Portugal’s first floating solar auction closed with a world record-low price, with utilities EDP and Endesa among the winning bidders, the country’s environment ministry has announced.
According to provisional results of the auction held on Monday, 183MW of floating PV capacity was awarded, of which 103MW is backed by contracts for difference (CfDs) and 80MW by compensation paid to Portugal’s National Electric System (SEN).
EDP subsidiary EDP Renováveis posted the lowest bid of -€4.13/MWh (-US$4.51/MWh), securing a 15-year CfD for 70MW of floating solar it will install at the Alqueva dam in the south of the country.
The company said that alongside the contract-backed floating solar, the grid connection it secured through the auction will allow it to deploy an additional 14MW of solar and 70MW of wind, to be operational in 2025.
“This project is a clear example of value creation through hybridisation of renewable technologies and optimisation of grid connection,” EDP Renováveis said.
Spanish utility Endesa, through its Endesa Generación Portugal subsidiary, was awarded 42MW of floating solar, to be deployed at the Alto Rabagão dam. Endesa said it will invest around €115 million to construct the project, which is due to begin operations in 2026.
Portuguese renewables operator Finerge was awarded three lots at different dams, corresponding to a total of 38MW of floating solar capacity. Local media also reported that French developer Voltalia was awarded one lot. PV Tech has contacted the company for confirmation.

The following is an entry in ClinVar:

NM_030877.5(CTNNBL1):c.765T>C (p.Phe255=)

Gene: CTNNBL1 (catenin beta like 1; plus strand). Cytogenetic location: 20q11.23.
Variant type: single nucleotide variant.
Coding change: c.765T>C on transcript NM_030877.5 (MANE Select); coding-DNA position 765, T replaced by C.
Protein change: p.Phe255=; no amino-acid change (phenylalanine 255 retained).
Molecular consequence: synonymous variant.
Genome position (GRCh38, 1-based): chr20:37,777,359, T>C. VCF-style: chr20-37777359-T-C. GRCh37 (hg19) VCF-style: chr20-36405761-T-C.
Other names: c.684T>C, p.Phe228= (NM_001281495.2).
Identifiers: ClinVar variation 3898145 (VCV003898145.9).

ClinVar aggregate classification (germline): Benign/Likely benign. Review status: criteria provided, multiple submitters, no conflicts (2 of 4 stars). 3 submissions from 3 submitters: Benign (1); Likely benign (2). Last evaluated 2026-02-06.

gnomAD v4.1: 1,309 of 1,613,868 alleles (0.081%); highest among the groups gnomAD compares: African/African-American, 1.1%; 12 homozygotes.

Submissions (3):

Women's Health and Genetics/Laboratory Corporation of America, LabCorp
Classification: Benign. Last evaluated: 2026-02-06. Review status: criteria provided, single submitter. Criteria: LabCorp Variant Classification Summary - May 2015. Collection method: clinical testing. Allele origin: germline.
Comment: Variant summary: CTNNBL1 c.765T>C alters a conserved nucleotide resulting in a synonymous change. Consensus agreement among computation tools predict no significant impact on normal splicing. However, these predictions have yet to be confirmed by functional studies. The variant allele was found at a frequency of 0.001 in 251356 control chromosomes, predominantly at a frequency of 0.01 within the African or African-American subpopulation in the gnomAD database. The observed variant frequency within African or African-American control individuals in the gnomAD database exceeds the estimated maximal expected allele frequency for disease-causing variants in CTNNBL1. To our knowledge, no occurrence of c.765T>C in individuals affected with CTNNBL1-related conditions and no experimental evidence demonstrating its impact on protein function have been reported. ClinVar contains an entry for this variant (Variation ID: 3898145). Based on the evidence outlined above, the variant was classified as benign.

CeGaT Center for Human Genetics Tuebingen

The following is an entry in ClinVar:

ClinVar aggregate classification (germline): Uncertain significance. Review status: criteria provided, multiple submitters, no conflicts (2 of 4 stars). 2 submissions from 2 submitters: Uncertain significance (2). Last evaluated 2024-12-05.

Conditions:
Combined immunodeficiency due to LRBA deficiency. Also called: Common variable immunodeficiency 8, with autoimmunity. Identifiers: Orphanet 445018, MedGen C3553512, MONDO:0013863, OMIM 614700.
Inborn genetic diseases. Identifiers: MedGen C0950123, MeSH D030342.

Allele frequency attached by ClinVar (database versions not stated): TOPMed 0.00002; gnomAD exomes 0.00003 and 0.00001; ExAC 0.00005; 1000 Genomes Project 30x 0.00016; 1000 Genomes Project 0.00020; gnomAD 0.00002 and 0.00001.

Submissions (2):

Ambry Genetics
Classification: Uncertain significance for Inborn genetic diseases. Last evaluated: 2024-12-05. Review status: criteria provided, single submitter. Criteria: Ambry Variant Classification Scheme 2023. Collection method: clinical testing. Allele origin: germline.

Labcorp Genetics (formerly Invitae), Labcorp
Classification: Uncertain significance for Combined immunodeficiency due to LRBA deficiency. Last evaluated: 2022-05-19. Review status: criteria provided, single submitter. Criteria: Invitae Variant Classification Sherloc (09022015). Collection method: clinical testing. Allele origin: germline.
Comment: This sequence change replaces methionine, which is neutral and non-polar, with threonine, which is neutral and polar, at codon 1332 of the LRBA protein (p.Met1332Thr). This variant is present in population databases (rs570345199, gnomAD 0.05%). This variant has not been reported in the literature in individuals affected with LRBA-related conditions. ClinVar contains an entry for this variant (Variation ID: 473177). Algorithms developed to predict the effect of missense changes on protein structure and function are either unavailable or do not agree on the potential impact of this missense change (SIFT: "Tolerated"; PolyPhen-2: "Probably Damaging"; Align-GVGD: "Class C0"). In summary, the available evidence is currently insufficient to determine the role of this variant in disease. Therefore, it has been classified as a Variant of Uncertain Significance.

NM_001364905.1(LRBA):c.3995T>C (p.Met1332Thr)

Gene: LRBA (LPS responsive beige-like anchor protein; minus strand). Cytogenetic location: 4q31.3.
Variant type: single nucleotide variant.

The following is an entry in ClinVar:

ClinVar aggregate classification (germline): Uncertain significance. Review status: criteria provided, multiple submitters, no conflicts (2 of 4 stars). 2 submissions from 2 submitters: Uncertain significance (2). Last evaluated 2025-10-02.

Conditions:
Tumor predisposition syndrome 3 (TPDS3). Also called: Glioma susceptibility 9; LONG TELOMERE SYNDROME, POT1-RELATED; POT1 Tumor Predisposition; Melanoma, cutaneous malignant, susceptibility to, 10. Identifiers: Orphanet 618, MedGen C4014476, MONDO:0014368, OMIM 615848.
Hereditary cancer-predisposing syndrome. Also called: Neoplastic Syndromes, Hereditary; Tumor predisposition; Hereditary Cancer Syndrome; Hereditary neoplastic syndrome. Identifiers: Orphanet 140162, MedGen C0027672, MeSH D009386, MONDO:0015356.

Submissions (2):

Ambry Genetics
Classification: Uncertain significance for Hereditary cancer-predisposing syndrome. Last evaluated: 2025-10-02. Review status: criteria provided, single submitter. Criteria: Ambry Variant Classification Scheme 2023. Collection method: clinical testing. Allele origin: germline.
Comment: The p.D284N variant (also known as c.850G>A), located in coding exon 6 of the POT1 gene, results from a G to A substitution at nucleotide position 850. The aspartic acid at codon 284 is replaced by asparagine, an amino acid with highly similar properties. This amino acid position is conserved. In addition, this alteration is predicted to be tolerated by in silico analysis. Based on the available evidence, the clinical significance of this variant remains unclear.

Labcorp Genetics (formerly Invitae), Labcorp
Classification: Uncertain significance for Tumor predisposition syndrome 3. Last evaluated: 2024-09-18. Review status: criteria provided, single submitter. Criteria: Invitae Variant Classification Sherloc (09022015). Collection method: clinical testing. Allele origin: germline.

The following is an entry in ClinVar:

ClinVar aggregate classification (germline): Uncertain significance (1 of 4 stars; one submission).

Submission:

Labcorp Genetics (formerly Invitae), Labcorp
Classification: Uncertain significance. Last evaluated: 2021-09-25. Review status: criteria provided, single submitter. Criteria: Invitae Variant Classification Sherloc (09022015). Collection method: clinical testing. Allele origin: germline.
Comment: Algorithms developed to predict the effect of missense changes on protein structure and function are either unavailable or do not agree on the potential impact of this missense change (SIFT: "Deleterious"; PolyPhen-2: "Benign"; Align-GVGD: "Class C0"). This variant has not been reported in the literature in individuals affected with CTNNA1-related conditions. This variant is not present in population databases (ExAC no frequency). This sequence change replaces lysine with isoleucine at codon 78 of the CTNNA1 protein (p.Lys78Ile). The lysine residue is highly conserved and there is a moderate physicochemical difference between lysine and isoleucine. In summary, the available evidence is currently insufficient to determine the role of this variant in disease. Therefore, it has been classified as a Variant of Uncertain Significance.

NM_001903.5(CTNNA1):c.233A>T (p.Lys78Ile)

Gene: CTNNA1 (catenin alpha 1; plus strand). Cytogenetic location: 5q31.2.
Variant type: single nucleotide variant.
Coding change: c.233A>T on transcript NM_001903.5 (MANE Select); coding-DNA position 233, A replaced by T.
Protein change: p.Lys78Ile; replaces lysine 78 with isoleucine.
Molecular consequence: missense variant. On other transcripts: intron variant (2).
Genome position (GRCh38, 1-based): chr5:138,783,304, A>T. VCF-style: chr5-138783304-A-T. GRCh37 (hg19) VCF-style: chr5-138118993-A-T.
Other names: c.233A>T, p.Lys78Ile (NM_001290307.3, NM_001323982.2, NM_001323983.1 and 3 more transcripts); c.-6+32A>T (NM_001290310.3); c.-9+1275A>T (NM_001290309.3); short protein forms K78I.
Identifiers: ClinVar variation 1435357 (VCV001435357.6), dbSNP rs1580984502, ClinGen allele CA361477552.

“The floating solar auction proved to be a success, with Portugal breaking a new record by setting the lowest energy price in the world,” the environment ministry said in a statement.
After carrying out two previous solar auctions, in 2019 and 2020, which both closed with record-low prices, Portugal’s floating PV tender was due to allocate 262MW of capacity at seven dams across the country.
However, one of the lots – for 50MW to be installed at Castelo de Bode – only had one bidder. This bidder has five days to make an improved offer, after which there will be a calculation to determine if it is successful.
While winning bidders will secure 15-year contracts, they receive a concession to the water surfaces for 30 years, meaning they can continue producing electricity from the projects after the contracts end.
The results were welcomed by Portugal’s secretary of state for energy, João Galamba, who said in a tweet on Monday that the auction represents “an extraordinary result” for the country.
Having been sworn into office last week, Portugal’s new government is aiming to increase the share of renewables in electricity production in the country to 80% by 2026, four years earlier than previously planned.